The EU suspends the agreement on visas with Russia but maintains the entry of tourists
The foreign ministers of the European Union have decided to completely suspend the 2007 visa agreement with Russia and to intensify the scrutiny of future applications submitted by Russian tourists. The decision, taken in response to the invasion of Ukraine, falls short of the total visa ban requested by Russia’s neighboring countries, which are particularly affected by the arrival of Russian travelers by land.
The suspension of the agreement is expected to considerably complicate the visa application process, making it much more expensive, cumbersome and lengthy for Russian citizens planning to visit the bloc. “It will be more difficult and longer, and consequently the number of new visas will be substantially reduced,” said Josep Borrell, head of EU foreign policy, at the end of an informal meeting of foreign ministers in Prague. .
“This is a common approach and a common approach will prevent the Russians from possibly seeking visas, going here and there, trying to [encontrar] the best conditions”, pointed out Borrell.
Passports issued by the Russian authorities within the occupied territories of Ukraine will not be recognized on the territory of the EU, the diplomat has detailed. Ministers have also tasked the European Commission with examining the hundreds of thousands of visas held by Russian citizens that are still in circulation.
Borrell had personally opposed the outright ban against Russian citizens, arguing that the bloc should be “more selective” and leave the door open for those trying to flee Vladimir Putin’s regime. “We do not want to separate ourselves from those Russians who are against the war in Ukraine,” the Spaniard insisted. Germany, France, Portugal and Spain had taken similar stances against the unprecedented move.
On the other hand, a group of countries from the East and the North, including Estonia, Latvia, Lithuania, Finland, Denmark, Poland and the Czech Republic, have joined forces for the EU to suspend or reduce the emission of Russian visas. In his opinion, the Russian population overwhelmingly supports President Putin and, by extension, the war against Ukraine. “Tourism should not continue as usual,” Finnish Foreign Minister Pekka Haavisto asked on Wednesday morning.
Finland has already reduced by 90% the number of visas for Russian citizens. Finland shares a 1,300km land border with Russia, so it has spotted tourists from the country crossing the line to travel to Finnish airports and fly to warmer EU destinations. Almost from the start of the invasion, the EU closed its airspace to Russia, making air travel to the bloc impossible.
Data from Frontex, the EU’s border control agency, shows that since the Ukraine war broke out in late February, nearly a million Russian citizens have entered the bloc legally by land, mostly through Finland, the Baltic countries and Poland.
As for tourism, EU countries can issue their own national visas, designed for a short stay within a single country, and Schengen visas, which allow travel within the Schengen area without a passport. As Schengen is a borderless area, the issuance of this type of visa requires a decision agreed by all Member States. (Bulgaria, Romania, Croatia, Cyprus and Ireland remain outside of Schengen).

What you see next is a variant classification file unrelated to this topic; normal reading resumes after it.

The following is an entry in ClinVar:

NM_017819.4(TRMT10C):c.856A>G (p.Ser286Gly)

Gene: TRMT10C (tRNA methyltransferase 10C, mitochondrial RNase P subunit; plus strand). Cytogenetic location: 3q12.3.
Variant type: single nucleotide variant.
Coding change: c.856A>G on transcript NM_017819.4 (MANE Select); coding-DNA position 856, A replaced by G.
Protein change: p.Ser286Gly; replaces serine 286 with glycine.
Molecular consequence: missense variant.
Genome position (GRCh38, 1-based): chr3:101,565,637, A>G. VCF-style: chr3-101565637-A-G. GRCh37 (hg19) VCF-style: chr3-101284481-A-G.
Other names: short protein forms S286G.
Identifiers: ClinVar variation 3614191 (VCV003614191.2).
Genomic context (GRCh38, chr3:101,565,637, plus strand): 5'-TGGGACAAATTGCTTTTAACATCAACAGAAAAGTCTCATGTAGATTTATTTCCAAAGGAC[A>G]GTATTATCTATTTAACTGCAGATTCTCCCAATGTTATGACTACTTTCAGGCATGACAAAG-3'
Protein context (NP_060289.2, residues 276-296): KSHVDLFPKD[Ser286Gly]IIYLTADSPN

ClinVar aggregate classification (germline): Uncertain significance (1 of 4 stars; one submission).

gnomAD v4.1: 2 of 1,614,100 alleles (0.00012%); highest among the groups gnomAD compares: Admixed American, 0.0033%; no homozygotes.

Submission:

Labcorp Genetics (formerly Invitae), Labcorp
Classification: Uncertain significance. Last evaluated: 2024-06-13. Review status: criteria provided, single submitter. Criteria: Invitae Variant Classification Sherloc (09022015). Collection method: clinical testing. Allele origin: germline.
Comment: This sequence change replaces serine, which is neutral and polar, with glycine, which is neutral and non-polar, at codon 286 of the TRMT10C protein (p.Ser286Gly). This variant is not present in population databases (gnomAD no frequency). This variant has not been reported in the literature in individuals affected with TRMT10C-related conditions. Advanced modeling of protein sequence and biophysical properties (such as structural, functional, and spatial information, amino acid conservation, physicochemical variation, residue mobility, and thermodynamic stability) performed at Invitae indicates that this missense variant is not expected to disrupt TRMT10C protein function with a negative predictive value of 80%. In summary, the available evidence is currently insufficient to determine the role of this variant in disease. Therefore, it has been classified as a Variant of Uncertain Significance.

The 2007 facilitation agreement with Russia was intended to give preferential treatment to Russian requests. Some countries have already taken steps to stop or reduce the number of visas for Russian nationals, with the exceptions for family reunification, diplomatic affairs and humanitarian assistance.
“It is our national competence, under the principle of national security, to decide matters relating to the entry into our [país]Estonian Foreign Minister Urmas Reinsalu recalled.
Borrell has pointed out that the influx of Russian visitors, which has increased during the summer, posed a “security risk” for neighboring countries and may require additional action on his part. “The situation on the border has become a challenge,” she detailed. “These countries can take measures at the national level to restrict entry into the EU through their borders, always in accordance with the [normas] of Schengen”.
Although the idea of a total visa ban originated in the East, it has gained traction in recent days and has attracted support from other capitals, including the Netherlands. “Although people-to-people contacts are important, now we mostly see rich Russians coming to Europe to shop,” Dutch Foreign Minister Wopke Hoekstra said. “This is not a good idea. It makes sense to limit this type of travel,” said the Dutchman.
But growing calls for a ban have met with joint opposition from Germany and France, the largest and most powerful countries in the EU. “While we understand the concerns of some member states in this context, we must not underestimate the transformative power of experiencing life in democratic systems first-hand, especially for future generations,” the two governments wrote in a document.
“Our visa policies must reflect this and continue to allow people-to-people contacts in the EU with Russian citizens not linked to the Russian government.”
Spain and Portugal have also adopted a more balanced position, insisting on penalizing “Russia’s war machine” and not its ordinary citizens.
The decision announced on Wednesday is not formal and will have to be finalized and endorsed later.